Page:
Odontoonychodermal dysplasia

Medical condition
Odontoonychodermal dysplasia
Autosomal recessive - en.svg
Specialty 22Medical genetics

Odontoonychodermal dysplasia is a rare genetic disorder which is characterized by systemic abnormalities of the teeth, the nails of the fingers and toes, the skin, the hair cells, and the sweat glands. It is a type of syndromic ectodermal dysplasia.

Signs and symptoms

Individuals with this condition typically have the following symptoms: complete absence of both the deciduous and permanent teeth, cone-shaped canines and incisors, generalized dysplasia of the nails, palmoplantar hyperkeratosis, chronic skin dryness, and variable degrees of both hypotrichosis and either hyperhidrosis or hypohidrosis.[1][2]


The oligodontia associated with this condition results in both functional/mechanical and cosmetic problems.[3]

Hyperhidrosis can increase one's susceptibility to infections and might cause problems with oneself's self esteem.[4]

Hypohidrosis can result in a higher risk for suffering from heat-related illness, such as heat stroke.[5]


This condition is caused by homozygous mutations of the WNT10A gene, located in the second chromosome. These mutations are inherited in an autosomal recessive manner, which means that for a child to be born with the condition, they must inherit two copies of a mutation from both parents.[6]


This condition can be diagnosed through symptomatic examination and genetic testing.[7]


Treatment is focused on the symptoms


According to OMIM, around 30 cases from families in Lebanon, Germany, Turkey, and India have been described in medical literature.[8]


This condition was first discovered in 1983 by Fadhil et al. when they described 3 incestuous Muslim Shiite sibships from a family in Lebanon. Of the 24 children produced in these sibships, 7 were affected with what they (the researchers) a thought to be a novel ectodermal dysplasia syndrome, said children had nail dystrophy, peg-shaped incisors, erythematous facial lesions, hyperhidrotic palms and soles with thickened skin, dry sparse hair, and eyebrow thinning.[9]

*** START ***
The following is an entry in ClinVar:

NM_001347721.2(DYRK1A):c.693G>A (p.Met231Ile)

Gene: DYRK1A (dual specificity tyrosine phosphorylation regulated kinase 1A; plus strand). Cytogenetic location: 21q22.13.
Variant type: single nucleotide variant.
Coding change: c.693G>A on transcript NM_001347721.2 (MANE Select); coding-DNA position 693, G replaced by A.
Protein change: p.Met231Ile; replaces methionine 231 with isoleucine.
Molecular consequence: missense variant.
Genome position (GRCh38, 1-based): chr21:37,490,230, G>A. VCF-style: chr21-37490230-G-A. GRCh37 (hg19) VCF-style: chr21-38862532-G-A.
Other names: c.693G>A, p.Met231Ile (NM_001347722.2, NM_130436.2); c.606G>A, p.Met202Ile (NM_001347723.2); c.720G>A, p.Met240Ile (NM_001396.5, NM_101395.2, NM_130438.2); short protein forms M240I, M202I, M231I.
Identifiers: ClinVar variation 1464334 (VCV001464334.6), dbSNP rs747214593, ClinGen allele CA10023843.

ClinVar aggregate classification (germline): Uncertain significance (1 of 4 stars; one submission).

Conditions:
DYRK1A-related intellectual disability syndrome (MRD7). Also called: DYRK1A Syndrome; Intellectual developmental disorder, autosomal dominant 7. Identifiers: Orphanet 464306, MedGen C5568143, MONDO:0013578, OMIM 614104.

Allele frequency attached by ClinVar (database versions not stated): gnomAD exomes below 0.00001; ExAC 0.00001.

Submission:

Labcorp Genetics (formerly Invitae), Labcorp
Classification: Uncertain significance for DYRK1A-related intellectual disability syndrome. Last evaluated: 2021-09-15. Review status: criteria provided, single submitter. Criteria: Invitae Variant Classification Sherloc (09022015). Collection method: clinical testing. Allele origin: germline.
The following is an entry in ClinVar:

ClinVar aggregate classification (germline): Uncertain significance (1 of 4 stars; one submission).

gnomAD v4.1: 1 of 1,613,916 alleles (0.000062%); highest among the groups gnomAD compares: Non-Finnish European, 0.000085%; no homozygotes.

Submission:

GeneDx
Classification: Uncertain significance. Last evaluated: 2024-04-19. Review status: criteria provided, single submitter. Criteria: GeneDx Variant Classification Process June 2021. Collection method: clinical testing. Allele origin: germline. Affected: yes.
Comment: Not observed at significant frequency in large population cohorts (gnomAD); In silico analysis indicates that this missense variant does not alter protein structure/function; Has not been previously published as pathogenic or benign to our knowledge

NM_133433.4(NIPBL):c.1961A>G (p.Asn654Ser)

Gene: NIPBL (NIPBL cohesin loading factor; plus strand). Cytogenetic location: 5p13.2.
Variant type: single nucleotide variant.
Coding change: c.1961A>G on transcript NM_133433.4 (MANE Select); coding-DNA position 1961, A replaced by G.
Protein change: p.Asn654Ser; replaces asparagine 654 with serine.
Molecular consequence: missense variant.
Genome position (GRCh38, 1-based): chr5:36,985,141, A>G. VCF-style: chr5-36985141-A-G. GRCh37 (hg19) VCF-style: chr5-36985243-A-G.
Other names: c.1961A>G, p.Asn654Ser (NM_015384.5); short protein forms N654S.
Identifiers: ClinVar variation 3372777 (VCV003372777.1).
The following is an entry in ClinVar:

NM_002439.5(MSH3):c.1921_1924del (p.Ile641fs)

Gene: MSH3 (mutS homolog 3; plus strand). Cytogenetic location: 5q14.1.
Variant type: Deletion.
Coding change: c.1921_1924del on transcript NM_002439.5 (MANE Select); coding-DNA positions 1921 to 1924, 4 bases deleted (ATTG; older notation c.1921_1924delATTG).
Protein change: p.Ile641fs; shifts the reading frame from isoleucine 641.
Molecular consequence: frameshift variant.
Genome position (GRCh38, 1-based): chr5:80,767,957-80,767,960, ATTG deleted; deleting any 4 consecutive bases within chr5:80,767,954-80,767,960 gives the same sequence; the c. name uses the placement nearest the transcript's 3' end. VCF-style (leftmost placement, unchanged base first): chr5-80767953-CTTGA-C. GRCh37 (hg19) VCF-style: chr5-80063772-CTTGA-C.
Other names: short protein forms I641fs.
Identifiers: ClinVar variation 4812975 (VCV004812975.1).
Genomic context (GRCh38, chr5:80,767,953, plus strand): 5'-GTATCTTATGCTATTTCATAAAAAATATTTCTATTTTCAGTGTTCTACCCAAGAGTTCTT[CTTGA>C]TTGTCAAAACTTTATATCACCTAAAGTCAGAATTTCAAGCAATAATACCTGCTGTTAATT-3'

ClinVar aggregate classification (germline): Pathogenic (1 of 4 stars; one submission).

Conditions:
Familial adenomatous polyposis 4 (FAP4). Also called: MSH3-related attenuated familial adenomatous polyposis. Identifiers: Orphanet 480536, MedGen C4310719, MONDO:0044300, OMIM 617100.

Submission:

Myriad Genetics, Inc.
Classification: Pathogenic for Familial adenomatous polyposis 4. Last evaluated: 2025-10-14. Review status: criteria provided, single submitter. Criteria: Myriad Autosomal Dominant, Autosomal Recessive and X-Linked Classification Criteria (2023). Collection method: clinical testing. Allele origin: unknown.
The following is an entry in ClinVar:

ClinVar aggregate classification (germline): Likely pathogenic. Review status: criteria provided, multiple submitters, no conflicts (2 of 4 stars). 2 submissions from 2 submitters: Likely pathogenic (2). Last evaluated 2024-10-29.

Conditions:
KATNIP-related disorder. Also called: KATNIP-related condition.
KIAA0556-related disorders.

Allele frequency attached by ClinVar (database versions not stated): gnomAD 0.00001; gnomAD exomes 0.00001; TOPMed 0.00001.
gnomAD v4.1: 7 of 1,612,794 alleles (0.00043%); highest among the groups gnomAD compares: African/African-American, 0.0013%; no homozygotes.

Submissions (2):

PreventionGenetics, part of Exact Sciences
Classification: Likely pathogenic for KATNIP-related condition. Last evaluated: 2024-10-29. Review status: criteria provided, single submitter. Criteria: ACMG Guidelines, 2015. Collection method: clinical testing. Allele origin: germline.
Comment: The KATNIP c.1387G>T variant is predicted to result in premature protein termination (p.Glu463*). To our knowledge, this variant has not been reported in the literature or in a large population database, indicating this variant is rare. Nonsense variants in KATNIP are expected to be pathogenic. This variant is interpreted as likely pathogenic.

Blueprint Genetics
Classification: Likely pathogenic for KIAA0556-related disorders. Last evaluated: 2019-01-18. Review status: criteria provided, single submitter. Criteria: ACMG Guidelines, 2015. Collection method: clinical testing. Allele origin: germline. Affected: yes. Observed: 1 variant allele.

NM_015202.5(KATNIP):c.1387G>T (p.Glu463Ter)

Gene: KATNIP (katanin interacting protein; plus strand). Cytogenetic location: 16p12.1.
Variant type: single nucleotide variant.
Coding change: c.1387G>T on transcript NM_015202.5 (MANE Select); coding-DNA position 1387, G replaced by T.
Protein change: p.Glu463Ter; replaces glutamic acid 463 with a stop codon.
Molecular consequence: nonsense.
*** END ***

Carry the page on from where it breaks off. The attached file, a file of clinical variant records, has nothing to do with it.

In 2007, Adaimy et al. found the molecular cause for this condition in affected members of 3 consanguineous Muslim Shiite families in Lebanon: they found a homozygous mutation in the WNT10A gene that was shared by all of the affected family members, said mutation resulted in a short, prematurely terminated protein of 232 amino acids instead of the usual amount of 417. Of the three families, two had been previously described in medical literature.[10]

See also


  1. ^ "Odontoonychodermal dysplasia - About the Disease - Genetic and Rare Diseases Information Center". rarediseases.info.nih.gov. Retrieved 2022-08-17.
  2. ^ RESERVED, INSERM US14-- ALL RIGHTS. "Orphanet: Odonto onycho dermal dysplasia". www.orpha.net. Retrieved 2022-08-17.
  3. ^ Nubulus, Erik (2022-05-31). "What are the consequences of missing teeth for your health?". Clinic Dr. Vilar. Retrieved 2022-08-17.
  4. ^ "Hyperhidrosis - Symptoms and causes". Mayo Clinic. Retrieved 2022-08-17.
  5. ^ "What Is Hypohidrosis?". WebMD. Retrieved 2022-08-17.
  6. ^ "Entry - *606268 - WINGLESS-TYPE MMTV INTEGRATION SITE FAMILY, MEMBER 10A; WNT10A - OMIM". omim.org. Retrieved 2022-08-17.
  7. ^ "odontoonychodermal dysplasia Archives - NFED". National Foundation for Ectodermal Dysplasias. Retrieved 2022-08-17.
  8. ^ "Entry - #257980 - ODONTOONYCHODERMAL DYSPLASIA; OODD - OMIM". omim.org. Retrieved 2022-08-17.
  9. ^ Fadhil, M.; Ghabra, T. A.; Deeb, M.; Der Kaloustian, V. M. (February 1983). "Odontoonychodermal dysplasia: a previously apparently undescribed ectodermal dysplasia". American Journal of Medical Genetics. 14 (2): 335–346. doi:10.1002/ajmg.1320140213. ISSN 0148-7299. PMID 6837628.
  10. ^ Adaimy, Lynn; Chouery, Eliane; Megarbane, Hala; Mroueh, Salman; Delague, Valerie; Nicolas, Elsa; Belguith, Hanen; de Mazancourt, Philippe; Megarbane, Andre (October 2007). "Mutation in WNT10A is associated with an autosomal recessive ectodermal dysplasia: the odonto-onycho-dermal dysplasia". American Journal of Human Genetics. 81 (4): 821–828. doi:10.1086/520064. ISSN 0002-9297. PMC 1973944. PMID 17847007.